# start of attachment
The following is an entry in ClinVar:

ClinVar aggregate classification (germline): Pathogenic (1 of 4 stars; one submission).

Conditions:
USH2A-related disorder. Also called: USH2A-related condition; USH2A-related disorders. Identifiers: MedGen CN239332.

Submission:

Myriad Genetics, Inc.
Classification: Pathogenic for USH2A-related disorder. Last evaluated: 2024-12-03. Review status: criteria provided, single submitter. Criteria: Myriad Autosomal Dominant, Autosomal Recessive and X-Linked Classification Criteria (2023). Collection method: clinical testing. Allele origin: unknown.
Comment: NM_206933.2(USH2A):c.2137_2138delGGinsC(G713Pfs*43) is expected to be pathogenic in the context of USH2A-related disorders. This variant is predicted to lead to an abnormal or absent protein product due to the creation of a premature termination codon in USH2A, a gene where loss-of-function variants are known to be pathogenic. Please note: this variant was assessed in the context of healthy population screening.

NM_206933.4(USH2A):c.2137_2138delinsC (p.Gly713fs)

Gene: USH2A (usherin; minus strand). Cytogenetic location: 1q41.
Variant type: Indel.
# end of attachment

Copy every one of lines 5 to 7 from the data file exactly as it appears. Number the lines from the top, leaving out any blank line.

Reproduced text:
Submission:

Myriad Genetics, Inc.
Classification: Pathogenic for USH2A-related disorder. Last evaluated: 2024-12-03. Review status: criteria provided, single submitter. Criteria: Myriad Autosomal Dominant, Autosomal Recessive and X-Linked Classification Criteria (2023). Collection method: clinical testing. Allele origin: unknown.